I would also consider removing the on-controller screen. It adds a big per-controller cost. Also, when have these been successful? Neither the Wii U nor the Dreamcast did this idea justice. Was it just bad implementation? I think its just a bad idea.
Also, why have Valve bothered to spread the announcement over 5 days? Surely this whole deal would've been more beneficial to be a keynote style announcement with some actual demos of the tech in question?
As great a product as it may be, in my opinion there's an awful lot of excitement surrounding the announcement that Valve will eventually announce something ... next year ... probably.
I think I'll reserve my judgement on all of this until I can actually use it, or at least see it in use.
Just find it funny that the future in late 2013 is still something requiring that our hands are held so closely together.
Compared with the traditional mouse-keyboard controller for FPS games, it easily surpasses the keyboard part as the movement controller. It may or may not have the precision of a mouse as pointing device. But with the haptics feedback, and the comfort of playing from the couch, I can see myself preferring it over a mouse.
The most interesting part, is that with this fresh, even innovative design, it looks capable of opening new gameplay styles. I can't wait to try it, and even design software for it.
 http://en.wikipedia.org/wiki/SpaceOrb_360 http://www.rahulsood.com/2010/07/console-gamers-get-killed-a...
Personally, I won't buy one -- I don't intend on getting a steam machine so I'd only be using it with my computer anyway, and I don't think this will ever beat a keyboard/mouse in terms of practicality and ease of use.
But that aside, I'm glad they are at least trying to make a next-generation controller -- gives me hope there might one day be a controller I actually like. Though I'm not particularly hyped about the controller-specific features via API. For a game system that usually ranks accessibility very highly, the idea of device-tied game features strikes me as a somewhat regressive move, even if the features themselves are progressive.
Trying to play sniper with a controller is just hopeless.
Heck, as someone who doesn't own a console, this might finally get me to play games on my TV.
Looks effing comfy.
I just hope the Linux drivers are open source, if they're not piggybacking off bluetooth or something.
I've been living room gaming w/wireless mouse+kb for years and years now. No problems at all doing this from the couch. Kb in your lap, mouse by your side with a hard metal mousepad.
The face button layout also gets to me. That's going to require some serious mental gymnastics to re-wire 20+ years of face button layout muscle memory to use this in some games (edit: especially platformers).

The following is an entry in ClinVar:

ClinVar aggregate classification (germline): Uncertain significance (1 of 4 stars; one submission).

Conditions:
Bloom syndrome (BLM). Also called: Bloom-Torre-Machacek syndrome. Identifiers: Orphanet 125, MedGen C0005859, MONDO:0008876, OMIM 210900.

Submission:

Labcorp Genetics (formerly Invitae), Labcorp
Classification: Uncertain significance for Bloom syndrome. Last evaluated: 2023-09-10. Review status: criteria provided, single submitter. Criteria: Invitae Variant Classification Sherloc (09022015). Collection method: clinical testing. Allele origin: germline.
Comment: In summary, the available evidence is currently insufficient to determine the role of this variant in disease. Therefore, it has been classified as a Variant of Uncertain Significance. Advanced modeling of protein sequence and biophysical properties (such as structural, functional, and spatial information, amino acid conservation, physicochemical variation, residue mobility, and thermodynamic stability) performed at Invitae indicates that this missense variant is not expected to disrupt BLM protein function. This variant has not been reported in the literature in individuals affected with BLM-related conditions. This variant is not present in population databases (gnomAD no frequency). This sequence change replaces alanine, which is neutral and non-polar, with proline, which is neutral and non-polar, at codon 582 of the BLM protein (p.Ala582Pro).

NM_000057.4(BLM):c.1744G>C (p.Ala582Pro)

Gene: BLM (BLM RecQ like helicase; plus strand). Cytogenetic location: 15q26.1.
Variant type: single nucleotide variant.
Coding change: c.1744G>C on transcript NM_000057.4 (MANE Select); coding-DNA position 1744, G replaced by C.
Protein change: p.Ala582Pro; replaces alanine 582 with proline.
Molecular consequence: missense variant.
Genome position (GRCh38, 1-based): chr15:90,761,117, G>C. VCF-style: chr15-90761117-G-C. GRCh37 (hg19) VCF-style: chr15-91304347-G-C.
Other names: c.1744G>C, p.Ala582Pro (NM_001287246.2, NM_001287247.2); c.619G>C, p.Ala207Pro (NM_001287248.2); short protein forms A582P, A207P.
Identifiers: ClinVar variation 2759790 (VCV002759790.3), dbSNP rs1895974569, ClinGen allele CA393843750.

err "You cant make a sentence into a question by just putting a question-mark at the end?" <--- it's a question now.
This is how you really make a Game Controller.
First of all, I had to get a dedicated server, because a bunch of other sites were running on the same server, and the hosting company doesn't offer additional IP addresses.
Then I wanted to get an SSL certificate. I picked Comodo, because they seemed to offer the cheapest full business validation certificate, but then accidentally bought a domain only certificate because their marketing was so confusing. Their friendly customer service walked me through a complicated process for changing my order.
To get the certificate issued, it took me a week to collect the documents they requested. I had to make sure my business was listed in the yellow pages, so they could send me an automatic phone call for verifying my number.
After every step in the process, they told me to log into their online management area, which was offline from time to time.
I had to confirm my email address by clicking a link about a dozen times. Half of the emails were missing the confirmation link.
Twice I got an email telling me my order will soon be processed, and nothing happened for two days. I had to open tickets in some online support area or send them emails to get them to continue processing.
All in all it took me a month to get SSL working. Now I understand why so many sites do not use HTTPS.
Using compression with SSL could make your site vulnerable to the CRIME and BREACH attacks. See...
SSL Gone in 30 Seconds - A BREACH Beyond CRIME [video]:http://www.youtube.com/watch?v=pIKIXQNFplY&hd=1
BREACH Attack (HTTP Compression):http://breachattack.com, http://security.stackexchange.com/questions/39925/breach-a-n...
CRIME Attack (SSL/TLS/SPDY Compression): http://en.wikipedia.org/wiki/CRIME_(security_exploit), http://security.stackexchange.com/questions/19911/crime-how-...
> SSLs not perfect, but we need to make surveillance as expensive as possible
immediately followed by -
> And hey, bonus: more complete referrer information in Google Analytics
Make up your mind already. Are you against the surveillance or for it? You can't really sit with one ass on two chairs.
I mean, we're not talking a huge amount of money. Webfaction is $5/month . Still!
Use a different port number.
https://example-domain.com:12345/ is a completely different website from https://another-domain-on-same-ip:32412/.
No need for a dedicated IP address. No need for wildcard certs, SNI, or any of that fancy stuff. Sure, it's ugly. But it works with every browser (even IE6), and it's not like anybody is actually going to type that into an address bar. You'll be redirecting your HTTP website to your HTTPS website anyway, aren't you?
You can only have two of the following three: (1) shared IP, (2) pretty URLs, and (3) legacy client support. Choose which two you want to have.
If not, than this is exactly what we need to establish HTTPS as the new standard.
I know it's pure paranoia, but this would seem to be an excellent way to compromise a lot of SSL traffic if you were into that, and the Israelis are pretty famous for all kinds of spying activity that makes PRISM look tame. Just curious what others think about this?